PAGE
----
Billionaire Birla Said to Seek $350 Million Selling Real Estate

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Kumar Mangalam Birla
Billionaire Kumar Mangalam Birla. Photographer: Dhiraj Singh/Bloomberg

Billionaire Kumar Mangalam Birla is seeking to raise $350 million from the sale of land to help pay for coal mines his group won in government auctions last month, according to people familiar with the matter.

His flagship company Hindalco Industries Ltd., India’s No. 2 maker of aluminum and copper, is looking to sell surplus real estate at four locations, the people said, asking not to be identified as they aren’t authorized to speak on the subject. Hindalco has hired advisers to complete the deal by March, they said.

A successful transaction may help the Mumbai-based metal producer bolster its finances as its debt surged 58 percent in the two years through March 2014. The company needs to pay as much as 348 billion rupees ($5.5 billion) for the four blocks over 30 years, according to estimates based on data provided by state-owned MSTC Ltd., which conducted the auctions.

“The result of the aggressive bids is that the cost of production has gone up and cash flow generation will be impacted,” said Rakesh Arora, the Mumbai-based head of research at Macquarie Capital Securities India. “That will delay the company’s debt repayment plans and limit its ability to take new growth projects.”

The sites identified for sale are in the states of Gujarat and Maharashtra in the west, and Karnataka and Andhra Pradesh in the south, the people said.

Shut Unit

That includes a plot of about 35 acres in Thane, near Mumbai, India’s most expensive real estate market, which may fetch about 12 billion rupees, the people said. The land is at the site of a 6,000-metric-ton metal foil unit that was shut four years ago.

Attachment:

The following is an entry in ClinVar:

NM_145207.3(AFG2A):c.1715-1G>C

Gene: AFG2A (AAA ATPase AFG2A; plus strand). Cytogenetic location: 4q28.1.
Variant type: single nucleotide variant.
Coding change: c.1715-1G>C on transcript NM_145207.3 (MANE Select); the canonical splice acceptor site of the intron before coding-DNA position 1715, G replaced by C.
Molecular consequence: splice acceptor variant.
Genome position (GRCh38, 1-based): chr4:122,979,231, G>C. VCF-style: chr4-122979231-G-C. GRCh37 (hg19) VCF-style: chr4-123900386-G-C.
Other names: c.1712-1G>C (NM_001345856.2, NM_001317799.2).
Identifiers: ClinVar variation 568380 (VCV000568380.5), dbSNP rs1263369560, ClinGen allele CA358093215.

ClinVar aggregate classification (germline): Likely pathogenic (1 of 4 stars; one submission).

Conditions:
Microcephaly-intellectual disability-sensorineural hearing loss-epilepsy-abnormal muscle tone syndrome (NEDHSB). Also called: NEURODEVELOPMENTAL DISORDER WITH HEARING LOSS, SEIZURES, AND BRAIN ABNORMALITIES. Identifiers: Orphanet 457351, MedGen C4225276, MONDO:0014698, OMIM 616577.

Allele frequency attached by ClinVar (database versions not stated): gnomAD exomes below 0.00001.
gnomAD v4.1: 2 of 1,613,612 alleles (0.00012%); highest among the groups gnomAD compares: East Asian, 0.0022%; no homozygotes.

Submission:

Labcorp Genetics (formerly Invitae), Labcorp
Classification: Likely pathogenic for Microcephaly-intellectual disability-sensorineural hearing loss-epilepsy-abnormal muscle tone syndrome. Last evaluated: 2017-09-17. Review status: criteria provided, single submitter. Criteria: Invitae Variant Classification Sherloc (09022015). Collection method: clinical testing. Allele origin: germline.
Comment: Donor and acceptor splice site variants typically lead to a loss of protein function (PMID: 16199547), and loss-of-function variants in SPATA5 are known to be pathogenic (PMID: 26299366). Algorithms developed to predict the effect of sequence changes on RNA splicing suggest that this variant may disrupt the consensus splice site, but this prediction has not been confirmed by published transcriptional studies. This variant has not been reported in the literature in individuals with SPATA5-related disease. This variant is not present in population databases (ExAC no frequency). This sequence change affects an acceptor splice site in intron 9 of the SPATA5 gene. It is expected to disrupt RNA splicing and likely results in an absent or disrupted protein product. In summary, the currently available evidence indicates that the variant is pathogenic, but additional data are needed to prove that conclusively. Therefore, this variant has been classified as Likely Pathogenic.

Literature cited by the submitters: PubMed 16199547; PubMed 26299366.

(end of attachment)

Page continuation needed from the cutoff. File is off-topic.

Pragnya Ram, the spokeswoman for Hindalco, didn’t respond to an e-mail seeking comments.

In September, the nation’s top court canceled most of the 218 coal mines given away to companies for their own use since 1993, terming the allocations illegal and arbitrary. The court also asked the government to auction the mines whose permits had been rescinded.

Hindalco, which had given up four mines because of the court order, won back as many amid fierce bidding five months later, according to MSTC.

Stripped of its coal mines, the company has had to import the fuel, paying higher freight to run its smelters. The purchases may be prolonged until the company gets approvals of regional governments to start mining, the people said.

In a November interview, Birla had expressed concerns that competitive bidding would increase production costs and delay debt-reduction plans. Birla’s net worth is $6.4 billion, according to the Bloomberg Billionaires Index.

No Advantage

“They managed to secure only about a third of their captive needs and the bids were aggressive,” said Abhisar Jain, an analyst at Mumbai-based Centrum Broking Pvt.

The sale of land will also help the company to buy coal until mining starts at the blocks awaiting fresh permits.

Electricity accounts for almost 40 percent of the smelting cost of aluminum, which makes it imperative for the company to be frugal with coal.

Other Indian companies including Tata Steel Ltd. and Clariant Chemicals India Ltd. have also sold land near Mumbai over the past year. In March 2014, real estate developer Oberoi Realty Ltd. bid 11.6 billion rupees for Tata Steel’s 25-acre plot in the Borivali suburb of Mumbai, while Clariant agreed to sell an 87-acre plot in Thane to Lodha Developers Pvt. for 11.5 billion rupees the following month.

Federal Probe

Shares of Hindalco have slumped 32 percent since touching a 3 1/2-year high in July amid a federal investigation into the allocation of coal blocks during the previous government, compared with a 5.6 percent gain in the benchmark S&P BSE Sensex. The stock rose 0.3 percent to 135.05 rupees at close of trade in Mumbai.

Some analysts say aluminum prices hold the key to better days for Hindalco.

Cash prices on the London Metal Exchange have fallen 0.3 percent this year, after rising 4 percent in 2014. The premiums, the cost to get the light-weight metal out of an LME warehouse, have plunged about 27 percent since peaking at $530 a metric ton in January, according to Bloomberg Intelligence analyst Kenneth Hoffman.

“The next trigger for the stock would be an increase in aluminum prices or operational efficiencies, leading to cost savings,” said Centrum’s Jain.

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